In which I have that first day feeling…

What did you do on your summer vacation?

To paraphrase Billy Madison “Back to work, back to work, to show my dad that I’m not a jerk…*” Retirement was F-U-N, but it’s time to get back to life. And a paycheck. I ironed my outfit, and set my alarm for 5:30 (5:30? Yeah, you heard me) and made my lunch, and cleaned most of my apartment, and I was as ready as I was ever gonna be. But I am not going to lie. I think this going back to work thing is taking a toll on me. My feet are a mess, totally not used to real shoes. They like flip flops, and in re: the four-inch heels I picked out for today that perfectly match my necklace and my toe nail polish? Pissed. Additionally, I had a dream last night that I got a $36.56 ticket for skinny dipping. Did you know they give out tickets in the amount of $36.56 for that? I was in a pond with a large group that included Zachary Levi, the actor that stars in Chuck, who also received a $36.56 ticket for skinny dipping. The others received no such ticket, as they were clothed appropriately for public swimming. Lastly, some crazy lady in striped socks and a Hawaiian shirt was staring maniacally at me this morning as we were all walking to work. Lady, it is 8 am, keep your eyes to yourself. Also, you are about to walk into something.

*Don’t be alarmed. My dad would never think I was a jerk. He is incapable of doing so, even when I am a jerk. Rent Billy Madison, then you’ll understand.

Going back to work is  not for the faint of heart. But luckily, I have this to help me through the day.

oh man oh man oh man oh man oh man...

That was my first day of work lunch. It is also my second day of work lunch. It is ratatouille, and it is a delight.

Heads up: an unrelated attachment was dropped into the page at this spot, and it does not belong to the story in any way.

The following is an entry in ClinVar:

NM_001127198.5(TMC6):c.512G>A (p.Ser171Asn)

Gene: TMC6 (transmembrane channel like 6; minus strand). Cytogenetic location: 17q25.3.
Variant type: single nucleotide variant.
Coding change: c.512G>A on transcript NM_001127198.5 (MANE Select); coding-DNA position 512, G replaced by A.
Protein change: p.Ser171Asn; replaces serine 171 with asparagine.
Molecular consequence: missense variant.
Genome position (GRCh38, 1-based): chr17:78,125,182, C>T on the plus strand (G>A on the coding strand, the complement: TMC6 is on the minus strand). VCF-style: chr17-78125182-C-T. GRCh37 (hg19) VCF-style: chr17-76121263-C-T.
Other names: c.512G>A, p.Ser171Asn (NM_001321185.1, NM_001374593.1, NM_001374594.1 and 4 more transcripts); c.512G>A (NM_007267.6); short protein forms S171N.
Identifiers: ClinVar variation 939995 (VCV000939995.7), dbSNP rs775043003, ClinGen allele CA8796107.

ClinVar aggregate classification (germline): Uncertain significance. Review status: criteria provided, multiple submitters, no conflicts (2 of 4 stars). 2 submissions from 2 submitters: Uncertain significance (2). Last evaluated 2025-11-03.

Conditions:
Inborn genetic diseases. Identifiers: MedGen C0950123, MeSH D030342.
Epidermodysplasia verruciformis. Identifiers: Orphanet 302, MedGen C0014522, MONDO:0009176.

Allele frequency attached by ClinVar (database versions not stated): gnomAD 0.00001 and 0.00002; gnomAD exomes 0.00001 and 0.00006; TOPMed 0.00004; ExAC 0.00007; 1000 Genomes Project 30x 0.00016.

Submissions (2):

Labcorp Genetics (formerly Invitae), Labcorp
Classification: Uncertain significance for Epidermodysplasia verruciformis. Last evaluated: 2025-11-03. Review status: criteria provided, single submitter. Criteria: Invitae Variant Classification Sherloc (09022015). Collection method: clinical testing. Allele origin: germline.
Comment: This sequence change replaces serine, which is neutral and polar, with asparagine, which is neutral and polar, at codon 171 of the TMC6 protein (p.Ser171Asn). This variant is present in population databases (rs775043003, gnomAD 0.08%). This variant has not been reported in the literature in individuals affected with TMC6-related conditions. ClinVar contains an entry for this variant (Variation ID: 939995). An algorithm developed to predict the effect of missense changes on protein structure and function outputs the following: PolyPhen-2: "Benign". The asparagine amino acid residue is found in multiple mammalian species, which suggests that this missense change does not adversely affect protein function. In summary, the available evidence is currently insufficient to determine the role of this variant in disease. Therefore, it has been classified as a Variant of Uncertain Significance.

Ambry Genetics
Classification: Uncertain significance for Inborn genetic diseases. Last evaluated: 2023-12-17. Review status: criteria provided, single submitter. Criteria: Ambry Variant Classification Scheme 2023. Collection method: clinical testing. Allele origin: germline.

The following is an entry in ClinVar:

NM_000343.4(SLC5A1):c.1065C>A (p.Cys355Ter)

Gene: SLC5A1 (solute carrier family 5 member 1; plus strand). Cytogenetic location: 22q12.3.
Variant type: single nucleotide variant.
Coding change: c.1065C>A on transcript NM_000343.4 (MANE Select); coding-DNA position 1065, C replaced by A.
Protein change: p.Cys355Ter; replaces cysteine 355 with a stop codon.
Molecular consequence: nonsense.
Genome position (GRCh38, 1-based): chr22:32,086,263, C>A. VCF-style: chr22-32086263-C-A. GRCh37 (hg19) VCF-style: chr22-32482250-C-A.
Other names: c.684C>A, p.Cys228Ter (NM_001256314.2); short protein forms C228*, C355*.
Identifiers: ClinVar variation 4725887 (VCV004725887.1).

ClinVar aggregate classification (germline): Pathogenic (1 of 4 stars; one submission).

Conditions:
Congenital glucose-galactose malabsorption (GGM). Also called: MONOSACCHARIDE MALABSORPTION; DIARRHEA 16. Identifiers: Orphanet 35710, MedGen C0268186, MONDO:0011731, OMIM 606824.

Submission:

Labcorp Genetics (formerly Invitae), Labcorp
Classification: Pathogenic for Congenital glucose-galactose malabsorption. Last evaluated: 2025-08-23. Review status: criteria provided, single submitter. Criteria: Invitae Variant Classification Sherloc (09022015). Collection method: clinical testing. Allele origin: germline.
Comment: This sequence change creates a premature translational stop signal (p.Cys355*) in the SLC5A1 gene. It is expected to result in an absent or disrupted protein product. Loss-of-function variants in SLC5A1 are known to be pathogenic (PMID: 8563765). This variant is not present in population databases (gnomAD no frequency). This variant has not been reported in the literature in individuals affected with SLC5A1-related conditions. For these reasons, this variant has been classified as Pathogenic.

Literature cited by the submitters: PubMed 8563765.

Ratatouille is perfect for this time of year because it is a stew of sorts with eggplant, summer squash, tomatoes, peppers, garlic, onions and herbs, and even thought it is cooked, you want to use the best and the freshest. You can roast everything, or saute everything, and the big debate is whether all the ingredients should be cooked together, or cooked separately and combined. I had a recipe all picked out, I was going to saute, and then I was reading Salon.com and an article by Francis Lam just happened to pop out at me. He has a recipe for ratatouille that he calls “weapons-grade” and it looked intriguing. I couldn’t resist, and I am so glad I didn’t, because this is the most delicious thing I have made in a long time. I am planning on stopping at the farmers’ market again tomorrow to pick up more vegetables because it is that good and I want to make gallons of it so I can stuff it into my freezer that is already so full it throws stuff at me every time I open the door. Anybody want some frozen cupcakes?

This ratatouille is a commitment. It took some time, but I did not have to be singularly devoted to it. I was able to do other things while I was making it, like cleaning, filing, watching a classic General Hospital marathon (Brenda’s back!) and planning my outfits for the week, but I would say total cook time for this is close to 3 hours. WORTH IT. It is really delicious. And even thought it has a fair amount of oil in it, it feels really healthy, which is good for the new me. The one that is going to celebrate the new job with a new workout routine. The adipose cells that have found me are getting a little too comfortable…

With ricotta and toast...lunch perfection.

Ratatouille (makes a lot – for my first attempt I halved this recipe.)

adapted from Salon.com

1 head garlic, minced

3 shallots, minced

1 large onion (about 12 ounces), minced

3/4 cup of extra-virgin olive oil

Salt and pepper

2 large red peppers, stemmed, seeded, roughly chopped and puréed in the food processor

4 pounds of very good tomatoes, cored and puréed in the food processor

2½ pounds of summer squash and zucchini, ½-inch dice

1½ pounds of eggplant, diced into ½-inch cubes

Thyme and basil to taste